In one of those it’s-a-tough-job-but-someone’s-gotta-do-it moments, I was recently asked to interview Moshik Roth (of two Michelin-star famed &moshik restaurant) for the Culture Trip. That didn’t seem too much like hard work, especially since I was going to try his “Inspiration Moshik” tasting menu afterwards. I’ll leave the interview itself for the Culture Trip (and I’ll link to the article when it’s published) but in my 1000-word limit I wasn’t able to go into the details of the dinner. So here goes – this is what €175 (plus €88 for the wine pairing) will bag you at &moshik…
After an inspirational start, the menu proper began with the intriguingly titled “Jardin du Marin”. At the table, smoked caviar was revealed under layers of leaves, and stacked up with fresh scallop, tomato jelly, sabayon and a tart case made from sea urchin. If the sweet-salty flavours of the ocean weren’t sufficient to transport you straight to the Arabian Sea, then the warm spices in the next layer of the dish (literally: the first dish was lifted off to reveal the second underneath) would leave you in no doubt. Langoustine swam in a spiced saffron bisque with hazelnuts, samphire and lemon peel – flavours that felt like homecoming, even when “home” for me (or for any other dinner guest) may be far from the Middle Eastern region that inspired the dish.
In contrast, the next course was altogether greener, fresher and more northern European: North Sea cod with new-season green peas, mint and razor clams – plus a hint of kaffir lime from the foam. It reminded me of my Dad’s garden: picking peas and popping them from their pods, ready to be quickly blanched with a sprig of mint for dinner.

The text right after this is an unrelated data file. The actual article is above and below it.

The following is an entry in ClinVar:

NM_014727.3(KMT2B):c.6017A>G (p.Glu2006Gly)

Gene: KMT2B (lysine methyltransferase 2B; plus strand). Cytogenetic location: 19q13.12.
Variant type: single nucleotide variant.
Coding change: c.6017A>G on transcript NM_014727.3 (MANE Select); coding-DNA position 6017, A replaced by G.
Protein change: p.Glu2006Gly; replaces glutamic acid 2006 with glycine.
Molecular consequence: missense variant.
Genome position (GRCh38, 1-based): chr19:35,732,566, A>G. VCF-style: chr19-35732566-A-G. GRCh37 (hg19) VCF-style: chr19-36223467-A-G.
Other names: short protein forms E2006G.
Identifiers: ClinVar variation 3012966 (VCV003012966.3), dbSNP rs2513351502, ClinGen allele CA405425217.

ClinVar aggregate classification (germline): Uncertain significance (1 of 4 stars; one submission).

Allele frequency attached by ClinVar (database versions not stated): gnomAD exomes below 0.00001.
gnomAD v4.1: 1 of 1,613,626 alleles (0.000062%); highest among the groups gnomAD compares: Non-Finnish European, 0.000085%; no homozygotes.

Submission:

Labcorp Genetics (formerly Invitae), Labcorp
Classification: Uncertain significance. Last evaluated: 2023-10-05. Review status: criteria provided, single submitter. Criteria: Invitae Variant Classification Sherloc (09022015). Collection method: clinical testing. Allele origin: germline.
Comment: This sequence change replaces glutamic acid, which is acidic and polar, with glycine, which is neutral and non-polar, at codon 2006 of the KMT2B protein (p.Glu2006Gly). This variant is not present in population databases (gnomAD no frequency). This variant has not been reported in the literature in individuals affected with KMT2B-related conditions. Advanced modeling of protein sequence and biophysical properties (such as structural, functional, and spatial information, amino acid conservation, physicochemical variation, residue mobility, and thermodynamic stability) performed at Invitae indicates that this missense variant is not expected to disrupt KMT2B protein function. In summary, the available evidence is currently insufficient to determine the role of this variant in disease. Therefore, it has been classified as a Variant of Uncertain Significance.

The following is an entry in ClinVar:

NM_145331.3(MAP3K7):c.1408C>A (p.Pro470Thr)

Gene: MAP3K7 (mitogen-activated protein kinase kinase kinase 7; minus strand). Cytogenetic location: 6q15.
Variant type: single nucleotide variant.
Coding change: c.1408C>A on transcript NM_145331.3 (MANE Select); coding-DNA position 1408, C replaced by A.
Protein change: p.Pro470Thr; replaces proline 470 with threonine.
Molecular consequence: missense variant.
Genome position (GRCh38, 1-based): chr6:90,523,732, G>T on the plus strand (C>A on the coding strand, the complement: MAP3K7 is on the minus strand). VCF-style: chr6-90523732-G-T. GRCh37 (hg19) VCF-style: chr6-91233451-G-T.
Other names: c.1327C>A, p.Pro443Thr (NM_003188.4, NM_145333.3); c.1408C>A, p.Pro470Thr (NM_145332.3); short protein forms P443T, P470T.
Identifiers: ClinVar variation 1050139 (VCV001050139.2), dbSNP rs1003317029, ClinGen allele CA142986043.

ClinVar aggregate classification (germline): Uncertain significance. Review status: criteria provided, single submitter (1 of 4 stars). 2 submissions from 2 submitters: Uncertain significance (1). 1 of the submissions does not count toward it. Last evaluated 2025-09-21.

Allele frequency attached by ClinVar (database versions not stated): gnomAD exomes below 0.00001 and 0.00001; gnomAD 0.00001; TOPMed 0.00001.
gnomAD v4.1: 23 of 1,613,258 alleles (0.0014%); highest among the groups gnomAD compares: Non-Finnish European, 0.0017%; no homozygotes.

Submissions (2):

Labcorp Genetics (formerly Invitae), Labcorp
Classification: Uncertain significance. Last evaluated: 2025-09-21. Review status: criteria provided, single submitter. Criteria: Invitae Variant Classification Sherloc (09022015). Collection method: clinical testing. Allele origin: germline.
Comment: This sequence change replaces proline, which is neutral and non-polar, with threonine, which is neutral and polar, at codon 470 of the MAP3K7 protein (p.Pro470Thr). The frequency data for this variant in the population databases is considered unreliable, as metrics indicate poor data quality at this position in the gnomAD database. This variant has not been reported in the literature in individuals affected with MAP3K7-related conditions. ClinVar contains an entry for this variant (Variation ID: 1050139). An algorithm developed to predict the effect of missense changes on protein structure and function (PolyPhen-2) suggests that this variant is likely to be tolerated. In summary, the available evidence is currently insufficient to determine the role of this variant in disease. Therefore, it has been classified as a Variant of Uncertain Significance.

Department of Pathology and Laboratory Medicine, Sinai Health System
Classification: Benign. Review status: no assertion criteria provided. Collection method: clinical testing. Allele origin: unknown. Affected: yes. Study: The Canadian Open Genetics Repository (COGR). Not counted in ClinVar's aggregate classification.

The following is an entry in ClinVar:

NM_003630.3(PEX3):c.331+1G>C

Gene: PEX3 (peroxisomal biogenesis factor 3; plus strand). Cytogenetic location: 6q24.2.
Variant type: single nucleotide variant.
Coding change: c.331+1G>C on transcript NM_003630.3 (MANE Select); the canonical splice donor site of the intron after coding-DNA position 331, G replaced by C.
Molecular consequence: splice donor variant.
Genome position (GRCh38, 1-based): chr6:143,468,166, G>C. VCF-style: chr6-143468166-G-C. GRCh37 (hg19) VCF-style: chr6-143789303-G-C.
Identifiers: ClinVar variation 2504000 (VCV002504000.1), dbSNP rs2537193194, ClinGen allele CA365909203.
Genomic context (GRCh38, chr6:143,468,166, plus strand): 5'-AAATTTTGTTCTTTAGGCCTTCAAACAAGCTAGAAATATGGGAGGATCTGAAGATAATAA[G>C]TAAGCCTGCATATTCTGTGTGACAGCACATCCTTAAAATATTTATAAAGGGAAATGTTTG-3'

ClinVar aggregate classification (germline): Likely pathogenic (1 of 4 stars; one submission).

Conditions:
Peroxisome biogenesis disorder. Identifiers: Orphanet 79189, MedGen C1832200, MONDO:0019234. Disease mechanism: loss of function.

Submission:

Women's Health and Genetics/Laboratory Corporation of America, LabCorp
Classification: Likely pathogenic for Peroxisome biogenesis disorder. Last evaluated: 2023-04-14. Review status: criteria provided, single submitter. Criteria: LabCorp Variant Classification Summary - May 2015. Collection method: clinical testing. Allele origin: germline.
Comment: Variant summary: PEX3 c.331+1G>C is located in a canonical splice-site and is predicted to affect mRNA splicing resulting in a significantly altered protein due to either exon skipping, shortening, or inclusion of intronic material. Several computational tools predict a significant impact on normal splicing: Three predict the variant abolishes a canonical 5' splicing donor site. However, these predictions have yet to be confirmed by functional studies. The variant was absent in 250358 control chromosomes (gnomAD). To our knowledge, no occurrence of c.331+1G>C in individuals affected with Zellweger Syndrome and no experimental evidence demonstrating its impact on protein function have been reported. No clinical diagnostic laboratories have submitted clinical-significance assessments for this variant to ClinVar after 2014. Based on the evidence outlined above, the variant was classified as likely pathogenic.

Damien Hirst’s artwork adorns the walls at &moshik, and Chef Roth looked to him for culinary inspiration too: an in-between course of raw fruits and vegetables that change seasonally formed a colourful painting on the plate: tomatoes, radishes, pineapple, melon, strawberries, white asparagus – all spritzed with a floral note of elderflower.
The only meat I ate was a roulade of lamb and pigeon, with a nettle sauce, edible flowers, Meyer lemons and dried Iranian limes that were ground like pepper. Together with the wine, the dish delivered on rich, sumptuous flavours contrasting with the brightness of the citrus and nettles.
From there, it was swiftly onto dessert, which came in three parts. Orange soufflé with chocolate ice cream was like eating a Terry’s Chocolate Orange (British readers of a certain age will know what I’m talking about). I imagine the deconstructed Pavlova might have had a similar effect on &moshik’s Australian guests… While the passion fruit mousse that I ate to cleanse my palette in between the two was like the Platonic ideal of passion fruit.
After all that, I probably didn’t really need to choose anything from the petit fours trolley that appeared at the end of the meal. But given all the sense-memories and emotions the dinner had conjured up, it seemed rude not to try a madeleine, for Proust’s sake. And a chocolate truffle, for mine…